Thursday, January 19, 2012

We Have No Stars That Last Forever

Published: January 10th, 2012
The Fault In Our Stars
By: John Green
Dutton Juvenile
ISBN-13: 9780525478812

Diagnosed with Stage IV thyroid cancer at 12, Hazel was prepared to die until, at 14, a medical miracle shrunk the tumours in her lungs... for now.

Two years post-miracle, sixteen-year-old Hazel is post-everything else, too; post-high school, post-friends and post-normalcy. And even though she could live for a long time (whatever that means), Hazel lives tethered to an oxygen tank, the tumours tenuously kept at bay with a constant chemical assault.

Enter Augustus Waters. A match made at cancer kid support group, Augustus is gorgeous, in remission, and shockingly to her, interested in Hazel. Being with Augustus is both an unexpected destination and a long-needed journey, pushing Hazel to re-examine how sickness and health, life and death, will define her and the legacy that everyone leaves behind.


   Hazel being alive is a miracle in and of itself, after being diagnosed with stage four cancer.  Gus is also lucky to be alive after losing a leg to osteosarcoma.  The two of them meet at cancer support group and there is an immediate connection, although Hazel is reluctant to make any friends at all because of her tenuous hold on her health.  But when they exchange books, Hazel's favorite book about a teenage girl with cancer strikes a chord with Gus.  Determined to have all the unaswered questions at the end of the book resolved, Gus uses his wish from the 'Genies' at the Make A Wish Foundation to arrange a trip to Amsterdam for him, Hazel and her Mom (because she used her wish on Disneyworld).  Through the disappointments of the author Peter Van Houten and everything that comes, Hazel and Gus manage to forge a strong relationship.  All of that comes crashing down in the shocking aftermath of a relapse of the health of one of them.  Who will live and who will die?  And what does it really mean to live on after you die, to make a difference with a life that meant something?  I loved this book quite a lot.  Hazel is a witty main character, who knows what to expect for the rest of her life and how she wants to live it.  I also adore Gus who likes the sunny side of things, but is also a stark realist with his feet on the ground.  The side characters are wonderfully written, with a plot that never goes stale or cliched.  There was not a single instance when I was disappointed with this book and it produced a beautiful ache in me that only the best books can give.  As my first John Green book, I am happy to say that I was not let down.  It was everything it promised and more.  I found myself truly angry whenever I had to put it down and go back to life.  Highly recommended for those who like books with heart to them.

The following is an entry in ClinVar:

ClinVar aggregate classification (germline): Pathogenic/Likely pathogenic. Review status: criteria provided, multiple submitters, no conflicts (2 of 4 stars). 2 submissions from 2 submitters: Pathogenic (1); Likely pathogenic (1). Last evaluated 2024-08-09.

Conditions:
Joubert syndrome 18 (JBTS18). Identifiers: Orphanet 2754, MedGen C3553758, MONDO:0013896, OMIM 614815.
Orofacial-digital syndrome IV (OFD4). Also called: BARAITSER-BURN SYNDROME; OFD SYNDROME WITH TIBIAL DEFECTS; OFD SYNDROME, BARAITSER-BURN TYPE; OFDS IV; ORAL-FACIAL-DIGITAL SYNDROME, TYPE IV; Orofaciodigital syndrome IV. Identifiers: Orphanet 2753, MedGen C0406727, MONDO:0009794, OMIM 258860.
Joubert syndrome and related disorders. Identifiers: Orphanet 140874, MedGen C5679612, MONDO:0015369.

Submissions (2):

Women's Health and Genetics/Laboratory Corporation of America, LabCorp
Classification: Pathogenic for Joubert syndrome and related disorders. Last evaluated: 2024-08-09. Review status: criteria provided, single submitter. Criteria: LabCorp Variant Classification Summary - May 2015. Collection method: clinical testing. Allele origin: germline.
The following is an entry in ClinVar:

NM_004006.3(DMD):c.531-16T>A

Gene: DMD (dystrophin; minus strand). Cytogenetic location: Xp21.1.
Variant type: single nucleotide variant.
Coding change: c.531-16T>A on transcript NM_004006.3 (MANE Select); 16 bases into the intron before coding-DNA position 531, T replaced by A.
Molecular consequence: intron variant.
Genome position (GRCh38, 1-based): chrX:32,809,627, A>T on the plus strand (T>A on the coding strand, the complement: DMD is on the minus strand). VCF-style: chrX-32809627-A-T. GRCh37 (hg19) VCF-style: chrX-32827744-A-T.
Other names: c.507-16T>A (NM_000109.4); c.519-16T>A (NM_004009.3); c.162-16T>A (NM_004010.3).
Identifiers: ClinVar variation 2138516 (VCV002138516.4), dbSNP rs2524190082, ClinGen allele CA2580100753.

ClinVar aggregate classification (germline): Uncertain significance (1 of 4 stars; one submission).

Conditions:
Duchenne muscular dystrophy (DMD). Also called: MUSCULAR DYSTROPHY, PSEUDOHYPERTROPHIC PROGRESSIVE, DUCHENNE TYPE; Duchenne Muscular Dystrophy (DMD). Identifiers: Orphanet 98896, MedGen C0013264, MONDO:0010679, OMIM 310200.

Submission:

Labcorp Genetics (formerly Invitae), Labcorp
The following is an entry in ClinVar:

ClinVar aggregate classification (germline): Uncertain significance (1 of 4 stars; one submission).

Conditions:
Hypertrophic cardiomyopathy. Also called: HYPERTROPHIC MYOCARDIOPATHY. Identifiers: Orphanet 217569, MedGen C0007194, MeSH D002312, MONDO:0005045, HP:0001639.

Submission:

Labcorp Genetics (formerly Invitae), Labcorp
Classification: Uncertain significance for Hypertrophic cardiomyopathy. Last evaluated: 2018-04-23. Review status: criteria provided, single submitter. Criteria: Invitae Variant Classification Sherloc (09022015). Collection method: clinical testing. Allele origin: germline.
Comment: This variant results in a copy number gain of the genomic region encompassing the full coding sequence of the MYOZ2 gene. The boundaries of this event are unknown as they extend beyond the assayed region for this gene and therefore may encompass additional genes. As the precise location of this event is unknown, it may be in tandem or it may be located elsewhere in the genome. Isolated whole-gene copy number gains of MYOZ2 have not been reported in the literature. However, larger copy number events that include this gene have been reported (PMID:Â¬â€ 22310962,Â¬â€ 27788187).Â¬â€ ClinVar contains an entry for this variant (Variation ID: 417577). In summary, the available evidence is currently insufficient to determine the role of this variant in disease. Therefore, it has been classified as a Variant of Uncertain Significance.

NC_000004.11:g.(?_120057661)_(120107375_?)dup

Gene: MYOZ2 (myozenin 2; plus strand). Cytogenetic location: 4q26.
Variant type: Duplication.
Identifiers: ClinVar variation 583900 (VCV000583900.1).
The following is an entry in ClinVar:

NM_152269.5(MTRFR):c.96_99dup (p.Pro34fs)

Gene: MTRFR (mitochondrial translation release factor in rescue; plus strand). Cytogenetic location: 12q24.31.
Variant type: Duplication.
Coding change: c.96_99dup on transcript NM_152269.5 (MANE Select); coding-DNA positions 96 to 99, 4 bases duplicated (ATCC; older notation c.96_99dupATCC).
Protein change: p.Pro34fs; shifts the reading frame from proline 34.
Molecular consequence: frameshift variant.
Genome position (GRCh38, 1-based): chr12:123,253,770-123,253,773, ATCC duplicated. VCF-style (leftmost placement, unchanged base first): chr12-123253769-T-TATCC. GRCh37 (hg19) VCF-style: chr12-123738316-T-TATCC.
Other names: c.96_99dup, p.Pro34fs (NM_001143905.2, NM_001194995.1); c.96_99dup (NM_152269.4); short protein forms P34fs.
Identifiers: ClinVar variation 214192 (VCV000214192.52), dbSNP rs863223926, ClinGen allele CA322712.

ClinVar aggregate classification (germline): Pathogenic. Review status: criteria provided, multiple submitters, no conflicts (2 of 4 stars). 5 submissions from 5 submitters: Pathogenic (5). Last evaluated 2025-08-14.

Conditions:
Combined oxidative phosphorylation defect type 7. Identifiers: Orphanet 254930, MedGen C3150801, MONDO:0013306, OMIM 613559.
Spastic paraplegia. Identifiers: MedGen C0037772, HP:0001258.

VERDICT:  5/5  Stars

*No money or favors were exchanged for this review. This book is now available in stores and online.*

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